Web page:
Much of the intensity of the current heat wave, and also the pattern of surface temperature conditions across Eurasia during July 2010, can be recreated from the atmospheric blocking event itself. The diagnostic procedure involves standard methods applied to the historical record of analyzed 500 mb heights and surface temperatures during the prior period of 1900-2008. The method of statistical regression is used to understand how surface temperature changes during a typical blocking occurrence over Russia during July, and is a method that can be used to infer causal relationships.

The temperature pattern accompanying a “garden variety” block consists of a localized +1 to +2°C warming over western Russia, with somewhat weaker coolness toward the Urals. July 2010 was not a garden variety block, but was instead the most extreme block in the post-1900 period. While there is no analogue from which to draw an assessment of the expected impact on temperatures form such a block, one can nonetheless use the historical regression relation in order to infer the impact of this extreme July 2010 block. The process involves multiplying the regression pattern by the standardized departure of the height index observed for July 2010. The calculation offers a meaningful evaluation of the surface temperature response to the extent that the height-temperature relation is linear. The results indicate a surface warming in excess of +5°C is expected over western Russia in response to the July 2010 blocking high, accompanied by a downstream pattern of about -3°C coolness over the Urals and warmth of +2°C to +3*C over northern China, Mongolia, and northeastern Russia.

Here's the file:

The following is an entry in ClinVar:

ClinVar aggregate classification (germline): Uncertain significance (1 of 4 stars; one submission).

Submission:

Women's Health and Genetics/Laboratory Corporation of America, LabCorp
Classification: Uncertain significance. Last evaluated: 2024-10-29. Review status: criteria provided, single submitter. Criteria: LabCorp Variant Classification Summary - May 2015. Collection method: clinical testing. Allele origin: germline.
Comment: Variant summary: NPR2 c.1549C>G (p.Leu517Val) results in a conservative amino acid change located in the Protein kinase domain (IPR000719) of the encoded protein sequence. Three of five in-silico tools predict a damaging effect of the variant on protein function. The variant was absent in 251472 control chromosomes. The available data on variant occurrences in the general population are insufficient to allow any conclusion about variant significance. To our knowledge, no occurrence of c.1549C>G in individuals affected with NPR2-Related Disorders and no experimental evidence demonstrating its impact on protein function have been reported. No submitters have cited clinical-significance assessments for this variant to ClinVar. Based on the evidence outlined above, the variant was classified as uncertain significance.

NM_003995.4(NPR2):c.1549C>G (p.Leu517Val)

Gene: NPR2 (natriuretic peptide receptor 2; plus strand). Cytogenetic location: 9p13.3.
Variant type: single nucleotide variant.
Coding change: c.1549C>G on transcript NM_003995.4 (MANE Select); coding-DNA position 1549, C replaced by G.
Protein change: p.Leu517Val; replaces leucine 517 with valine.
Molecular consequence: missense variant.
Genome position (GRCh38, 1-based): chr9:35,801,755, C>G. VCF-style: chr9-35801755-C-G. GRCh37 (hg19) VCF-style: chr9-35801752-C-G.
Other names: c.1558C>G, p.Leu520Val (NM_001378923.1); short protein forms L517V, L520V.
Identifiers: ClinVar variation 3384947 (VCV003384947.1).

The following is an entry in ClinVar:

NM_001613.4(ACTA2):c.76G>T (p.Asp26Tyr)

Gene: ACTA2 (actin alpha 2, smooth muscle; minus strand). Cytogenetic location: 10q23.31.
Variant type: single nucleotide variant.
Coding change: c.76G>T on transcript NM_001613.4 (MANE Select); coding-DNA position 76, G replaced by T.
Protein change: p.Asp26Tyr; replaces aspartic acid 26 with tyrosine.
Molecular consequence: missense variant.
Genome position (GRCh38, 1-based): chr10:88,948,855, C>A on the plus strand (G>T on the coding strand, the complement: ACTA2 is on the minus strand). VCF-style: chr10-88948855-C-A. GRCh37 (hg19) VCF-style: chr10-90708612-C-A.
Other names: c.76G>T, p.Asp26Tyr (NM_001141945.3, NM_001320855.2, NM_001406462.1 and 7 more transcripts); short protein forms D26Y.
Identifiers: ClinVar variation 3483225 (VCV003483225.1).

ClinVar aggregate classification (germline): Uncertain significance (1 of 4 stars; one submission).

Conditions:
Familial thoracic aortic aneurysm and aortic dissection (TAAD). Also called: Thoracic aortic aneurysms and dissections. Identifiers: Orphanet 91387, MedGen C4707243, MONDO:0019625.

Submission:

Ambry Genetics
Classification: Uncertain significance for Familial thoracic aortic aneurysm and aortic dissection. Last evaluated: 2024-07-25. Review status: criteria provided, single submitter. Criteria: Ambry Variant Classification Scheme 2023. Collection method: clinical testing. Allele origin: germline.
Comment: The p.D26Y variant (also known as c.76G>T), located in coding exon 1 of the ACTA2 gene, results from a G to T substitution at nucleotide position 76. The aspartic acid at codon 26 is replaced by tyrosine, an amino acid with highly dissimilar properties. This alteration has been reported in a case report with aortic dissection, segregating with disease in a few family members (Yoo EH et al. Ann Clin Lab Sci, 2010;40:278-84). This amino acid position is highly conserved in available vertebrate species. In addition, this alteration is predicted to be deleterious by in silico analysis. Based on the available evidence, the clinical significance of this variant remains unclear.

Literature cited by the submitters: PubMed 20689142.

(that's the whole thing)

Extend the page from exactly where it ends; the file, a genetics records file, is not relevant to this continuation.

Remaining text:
The comparison of the above reqression map with the observed temperature anomaly map for July 2010 clarifies the cause for this heat wave. The strong agreement between the July 2010 observed pattern of Eurasian surface temperatures and that pattern attributable to the impact of upper tropospheric blocking provides key evidence that the block is the immediate cause for the heat wave (and related temperature conditions over adjacent countries). Blocking events are typically of 1-2 week duration, and by contrast the 2010 situation is highly unusual in that blocking has existed over western Russia on virtually every day form the beginning of July until the middle of August. The cumulative impact of such prolonged blocking has led to the extreme nature of the surface impacts on temperature, soil conditions, and rainfall.

The near universal response to the Russian heat wave has been–I’m sure you’re surprised–to attribute it to global warming, or climate change, or whatever the nom de jour might be.  This continues even after NOAA weighed in, with drivel like this in the FT.

To attribute this to a secular global temperature rise, it would be necessary to show how such a rise would affect the likelihood and severity of such “blocking events” (anticyclonic agglutinations in Leroux’s terms).  Leroux said it could not be done, generally, and indeed was nonsensical: if a rise in temperatures (forced by GHGs) was the underlying mechanism, pressures should drop (p. 279) because, duh, hot air rises–unless the rise is blocked by a high pressure wave resulting from some other process.  (Other climate skeptics, notably Richard Lindzen, postulate that the rising hot air results in a negative feedback mechanism that substantially reduces the temperature increase resulting from a given increase in GHGs.)

Moreover, NOAA refuses to attribute the blocking events to a secular climate change process: